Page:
He isn’t seeing a different hair stylist or spending time at the tanning salon. Carey Price looks different in the net. I’ve noticed it, play-by-play and color commentators say so in game, and the TV and print media have documented it. He’s different this season.
Price’s performance in Vancouver on Oct. 12th was his finest effort in recent memory. A 39 save clinic that ensured a 4-1 Canadiens win. It was obvious this was not last season’s Carey Price.
However, what is the difference? I admittedly have limited understanding of what makes one goaltender’s technique better than another’s. Like most, I rely on simple stats including shots faced versus saves made.
The New Numbers Are Beginning to Tell a Story
Through 4 games played Carey Price has made 117 saves on 126 shots faced. A save percentage of 0.929. This ranks him 19th in save percentage in the league out of 55 goalies who have played this season. He has appeared very strong thus far. Last season in 39 games played, a 0.905 save percentage ranked him 50th amongst 82 of the league’s goaltenders.
So, the numbers are a first clue that Price is working under a new mantra. The second clue is that he appears to be making the bigger stops that eluded him last year. What has he changed, if anything? Work through it with me below.
Was Carey Bored?
First, I’ll go on record that I am a very big Price fan (I like Jaro Halak too) and I’ve watched him very closely over the past six years. I don’t necessarily care for his pre-game warmups, or video of his post-game interviews. I watch Carey Price during gameplay and breaks, like a hawk.
I wouldn’t be the first to comment that Carey has looked bored on the ice in seasons past. Others characterize his game as being very calm and effortless. I have called it “Carey looks bored”. He certainly looked mad and frustrated when he let in the occassional soft goal, but he still appeared to not be fully engaged.
The window to Price’s level of engagement in a game is his body language and posture during breaks in play. Negative body language or posture = poor engagement, which often ends with a poor overall performance.
Early in this new season he appears to be more upright, more upbeat, and enjoying his game more than I’ve seen in seasons past.
Is Price the Best Goalie in the World?
According to media and expert appraisal Price remains one of the world’s top goalies. All of this acclaim in the absence of recent success and accomplishment, aside from several All-Star game appearances. What are the experts seeing? Sidney Crosy himself just picked Price as the top goalie in the world.
Price has always been hailed as an excellent technical goaltender. None will dispute this, but many believe he has never played to his potential. In my view his success and failure is determined by the grey matter between his ears. Is he different this year due to better mental preparation and sharpness?
It is the mental game that has affected him in the past. Stringing together poor performances seemed to weigh more heavily on his future performances. The odd soft goal that he let in would be followed by a poor performance through the rest of the game, perhaps longer.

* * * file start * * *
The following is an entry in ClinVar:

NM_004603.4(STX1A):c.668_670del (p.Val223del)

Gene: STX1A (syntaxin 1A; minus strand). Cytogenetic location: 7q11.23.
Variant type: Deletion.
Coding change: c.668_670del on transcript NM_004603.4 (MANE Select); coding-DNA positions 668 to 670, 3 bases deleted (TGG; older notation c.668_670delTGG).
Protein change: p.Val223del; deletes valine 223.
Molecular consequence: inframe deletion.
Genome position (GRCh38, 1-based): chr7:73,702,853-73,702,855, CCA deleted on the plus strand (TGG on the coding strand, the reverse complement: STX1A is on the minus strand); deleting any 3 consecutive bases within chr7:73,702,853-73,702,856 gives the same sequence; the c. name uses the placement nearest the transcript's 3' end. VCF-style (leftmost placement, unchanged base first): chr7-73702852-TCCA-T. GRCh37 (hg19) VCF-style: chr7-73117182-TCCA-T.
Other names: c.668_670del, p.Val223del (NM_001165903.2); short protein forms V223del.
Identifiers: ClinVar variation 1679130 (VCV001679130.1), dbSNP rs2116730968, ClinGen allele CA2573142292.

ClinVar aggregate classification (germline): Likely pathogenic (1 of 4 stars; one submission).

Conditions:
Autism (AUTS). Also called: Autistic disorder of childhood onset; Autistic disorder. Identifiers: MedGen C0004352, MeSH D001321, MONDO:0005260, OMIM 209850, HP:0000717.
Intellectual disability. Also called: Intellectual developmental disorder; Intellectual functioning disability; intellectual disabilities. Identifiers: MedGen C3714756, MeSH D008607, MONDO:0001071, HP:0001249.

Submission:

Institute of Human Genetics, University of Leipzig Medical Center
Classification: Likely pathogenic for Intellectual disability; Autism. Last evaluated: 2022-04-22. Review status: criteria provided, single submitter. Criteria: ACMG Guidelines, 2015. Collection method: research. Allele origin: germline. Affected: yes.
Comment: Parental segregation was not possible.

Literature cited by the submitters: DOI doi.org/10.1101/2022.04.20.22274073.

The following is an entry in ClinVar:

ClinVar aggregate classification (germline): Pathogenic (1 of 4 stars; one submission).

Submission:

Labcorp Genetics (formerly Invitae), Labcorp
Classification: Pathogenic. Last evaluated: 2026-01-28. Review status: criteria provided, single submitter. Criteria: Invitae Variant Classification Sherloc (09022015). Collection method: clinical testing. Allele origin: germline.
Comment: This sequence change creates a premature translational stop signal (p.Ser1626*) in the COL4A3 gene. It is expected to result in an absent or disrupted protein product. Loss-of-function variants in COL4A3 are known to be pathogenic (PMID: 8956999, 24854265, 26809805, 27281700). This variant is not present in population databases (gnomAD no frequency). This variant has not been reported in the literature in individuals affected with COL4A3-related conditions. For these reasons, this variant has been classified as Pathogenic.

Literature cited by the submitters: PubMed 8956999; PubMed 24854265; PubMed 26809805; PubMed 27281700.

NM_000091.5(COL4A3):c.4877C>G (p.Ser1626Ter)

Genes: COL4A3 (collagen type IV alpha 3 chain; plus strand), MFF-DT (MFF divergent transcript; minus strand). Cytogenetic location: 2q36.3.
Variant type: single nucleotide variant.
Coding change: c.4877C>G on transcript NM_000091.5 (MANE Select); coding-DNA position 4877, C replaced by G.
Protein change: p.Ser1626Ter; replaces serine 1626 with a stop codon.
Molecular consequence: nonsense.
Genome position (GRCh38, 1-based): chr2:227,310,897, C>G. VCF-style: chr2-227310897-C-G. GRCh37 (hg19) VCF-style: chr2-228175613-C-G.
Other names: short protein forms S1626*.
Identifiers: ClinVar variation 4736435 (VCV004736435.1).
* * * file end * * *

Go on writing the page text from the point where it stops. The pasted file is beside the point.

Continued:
The Canadiens rely on Price to keep them in games. This team needs Price to win games.
What Impact Has a New Mentor Had?
Just last season Price commented he feels like a caged animal in Montreal, unable to live a normal life, unable to go grocery shopping. Is this a major reason for his mediocre results in seasons past? Is Montreal right for Price? Has his fear of Montreal’s confinement changed?
I would be hard pressed to understand exactly what Waite has brought to Carey’s new game. I would believe the recent assessment by many, that he appears more controlled and efficient. His movements are less extreme and obvious.
He has always been a top positional goaltender, but Waite’s improvements would be subtle for a goalie of his calibre. Many would not spot a difference.
To me Carey does look different. Posture? Confidence? Attention? Movement? Athleticism? Anticipation? Reaction? All of the above?
Do the Ends Justify the Means?
The changes introduced to his game by Waite, by Carey, or by other sources have contributed to direct, early success for Price and the Habs. One of the key elements identified by the media for the Habs success was the performance of Carey Price.
He has performed well in the new season and I am wagering that we continue to see a different Carey Price this year. This may be the “normal” Carey Price. He may still be prone to the occassional soft goal, but his new mantra should help him avoid the effect softies have had on him in the past.
Why did Carey have to change? He didn’t. He could have remained one of the world’s best goalie in the eyes of many, without having the accolades and trophies to show for it. Perhaps, until retirement.
He needed to change so that he could accomplish what most expected he would. To be the player he was supposed to be. Leading his team to post-season success and a prolonged Stanley Cup drive.
Why is Carey Price Different?
Carey Price is different between the ears this season. Waite may have tweaked positioning and posturing as much as he could. Yet Price is already anointed one of the league’s best technical goalies. It is his mental game that afforded the greatest improvement.